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August 11, 2020



Kocáb to address the fight against extremism and the "muzzle law"

Prague, 12.5.2009 12:22, (ROMEA)

Czech Human Rights and Minorities Minister Michael Kocáb (for the Green Party), the only member of the Topolánek cabinet to continue on in the new cabinet of Czech PM Jan Fischer, will focus particularly on the fight against extremism. He will also focus on the so-called "muzzle law", Fischer told journalists today after meeting with Kocáb in Prague.

"The agenda he is responsible for is very extensive. I would like to underline the priority that we have to tackle in the near period, and that is that the government takes an active, energetic stand on extremism and against what we have been witnessing in Czech towns and villages, I personally have zero tolerance for such speeches," Fischer declared.

Extremist activity aimed primarily against the Roma minority has risen in recent months. A Roma family became victims of a brutal arson attack in April in Vítkov u Opavy. Unknown perpetrators threw Molotov cocktails into their small house; three people suffered burn injuries. A two-year-old girl suffered burns over most of her body and is fighting for her life in hospital.

Fischer said that even though his government will not be able to fully systemically solve the growing extremism and tension between right-wing extremists and the Roma, it would make it clear that it is not indifferent to the issue. "This is a matter for good coordination between Minister Kocáb and the other ministries, and I will also be personally engaged in this matter, for good reason," Fischer said.

"It will never stop totally, but we can maximally suppress it, and the main thing we can do is to say we are focusing on it, that it is not all the same to us, and that we are willing to deploy all of our strength towards ameliorating this problem," was how Kocáb summarized his position on extremism.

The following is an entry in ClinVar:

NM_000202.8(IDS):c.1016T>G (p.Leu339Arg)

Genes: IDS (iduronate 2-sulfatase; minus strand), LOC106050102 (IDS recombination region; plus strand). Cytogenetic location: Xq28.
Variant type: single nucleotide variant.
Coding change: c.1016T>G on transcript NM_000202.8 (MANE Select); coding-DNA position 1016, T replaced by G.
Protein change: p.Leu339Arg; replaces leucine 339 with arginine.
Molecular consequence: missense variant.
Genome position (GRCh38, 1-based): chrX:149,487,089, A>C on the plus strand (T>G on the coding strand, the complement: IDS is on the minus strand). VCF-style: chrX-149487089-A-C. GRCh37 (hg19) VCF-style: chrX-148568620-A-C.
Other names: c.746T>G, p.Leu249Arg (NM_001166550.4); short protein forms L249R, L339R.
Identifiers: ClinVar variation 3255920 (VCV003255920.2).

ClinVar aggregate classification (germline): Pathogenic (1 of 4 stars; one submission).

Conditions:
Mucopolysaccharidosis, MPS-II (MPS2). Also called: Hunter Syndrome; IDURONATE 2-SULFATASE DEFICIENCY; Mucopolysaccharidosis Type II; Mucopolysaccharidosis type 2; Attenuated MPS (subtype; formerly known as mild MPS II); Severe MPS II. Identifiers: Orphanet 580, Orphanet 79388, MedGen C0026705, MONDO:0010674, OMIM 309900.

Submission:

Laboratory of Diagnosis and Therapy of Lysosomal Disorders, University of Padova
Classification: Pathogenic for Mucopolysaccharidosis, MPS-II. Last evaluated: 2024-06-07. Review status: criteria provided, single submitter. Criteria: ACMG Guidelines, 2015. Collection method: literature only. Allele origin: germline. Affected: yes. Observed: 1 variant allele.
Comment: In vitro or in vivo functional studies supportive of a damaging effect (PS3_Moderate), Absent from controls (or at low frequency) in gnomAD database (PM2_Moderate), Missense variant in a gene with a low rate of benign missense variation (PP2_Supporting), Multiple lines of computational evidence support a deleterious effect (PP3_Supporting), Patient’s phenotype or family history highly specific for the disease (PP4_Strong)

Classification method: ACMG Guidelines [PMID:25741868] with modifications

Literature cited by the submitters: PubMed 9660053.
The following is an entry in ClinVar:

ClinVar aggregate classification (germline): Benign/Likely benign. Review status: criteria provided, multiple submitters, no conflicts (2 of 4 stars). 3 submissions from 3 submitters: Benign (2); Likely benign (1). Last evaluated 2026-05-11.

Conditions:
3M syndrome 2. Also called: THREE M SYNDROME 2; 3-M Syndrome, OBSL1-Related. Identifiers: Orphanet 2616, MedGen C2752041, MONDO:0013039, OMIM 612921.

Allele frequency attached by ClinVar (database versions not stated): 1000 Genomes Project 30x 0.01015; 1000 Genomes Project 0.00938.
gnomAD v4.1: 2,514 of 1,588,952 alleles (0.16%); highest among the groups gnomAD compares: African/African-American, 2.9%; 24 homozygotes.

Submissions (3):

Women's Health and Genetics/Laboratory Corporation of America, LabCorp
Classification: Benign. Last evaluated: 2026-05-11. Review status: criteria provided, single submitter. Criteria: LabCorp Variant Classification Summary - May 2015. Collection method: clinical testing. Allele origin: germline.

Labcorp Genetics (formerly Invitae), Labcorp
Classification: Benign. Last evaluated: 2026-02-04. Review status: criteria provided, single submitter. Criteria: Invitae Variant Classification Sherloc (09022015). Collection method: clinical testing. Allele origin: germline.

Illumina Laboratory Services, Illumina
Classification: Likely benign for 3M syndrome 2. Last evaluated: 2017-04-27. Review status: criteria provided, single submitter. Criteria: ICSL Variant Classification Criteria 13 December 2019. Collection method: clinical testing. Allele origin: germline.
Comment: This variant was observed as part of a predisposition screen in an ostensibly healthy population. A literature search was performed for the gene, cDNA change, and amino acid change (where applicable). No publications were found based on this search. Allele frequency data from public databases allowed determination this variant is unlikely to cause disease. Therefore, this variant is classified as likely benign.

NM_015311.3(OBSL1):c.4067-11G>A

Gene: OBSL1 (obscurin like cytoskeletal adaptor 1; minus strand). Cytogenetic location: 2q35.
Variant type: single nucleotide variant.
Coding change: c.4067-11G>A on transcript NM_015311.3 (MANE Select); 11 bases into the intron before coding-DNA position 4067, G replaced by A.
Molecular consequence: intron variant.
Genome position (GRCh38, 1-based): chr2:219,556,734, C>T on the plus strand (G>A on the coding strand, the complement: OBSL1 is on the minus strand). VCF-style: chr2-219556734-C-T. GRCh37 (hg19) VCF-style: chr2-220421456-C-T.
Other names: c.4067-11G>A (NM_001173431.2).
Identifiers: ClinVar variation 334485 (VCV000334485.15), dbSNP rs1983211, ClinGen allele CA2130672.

Fischer also intends to make use of Kocáb's assistance in creating the government's stance on the so-called "muzzle law". Editors of several print and electronic media outlets in the country sent a joint letter to them last week requesting amendment of a controversial legal norm.

New legislation bans the publication of data which could lead to determining the identity of a crime victim younger than 18 years of age; the ban also extends to adults who are the victims of violent crimes. The Czech parliament also added a ban on publishing information from police wiretapping to the original bill.

The law has made it to the floor of the European Parliament. A German MEP has raised the "muzzle law" issue with the Commission and the Council of the EU. The media have been protesting against the regulations from the very beginning.

"I believe this matter is a real problem," Fischer said. Prior to negotiating the government's stance on the "muzzle law", he and Kocáb will listen to the point of view of those who sent the letter. "I believe there is a need for more intensive communication here and both Minister Kocáb and I are open to that," he said.

Gwendolyn Albert, translated by Gwendolyn Albert
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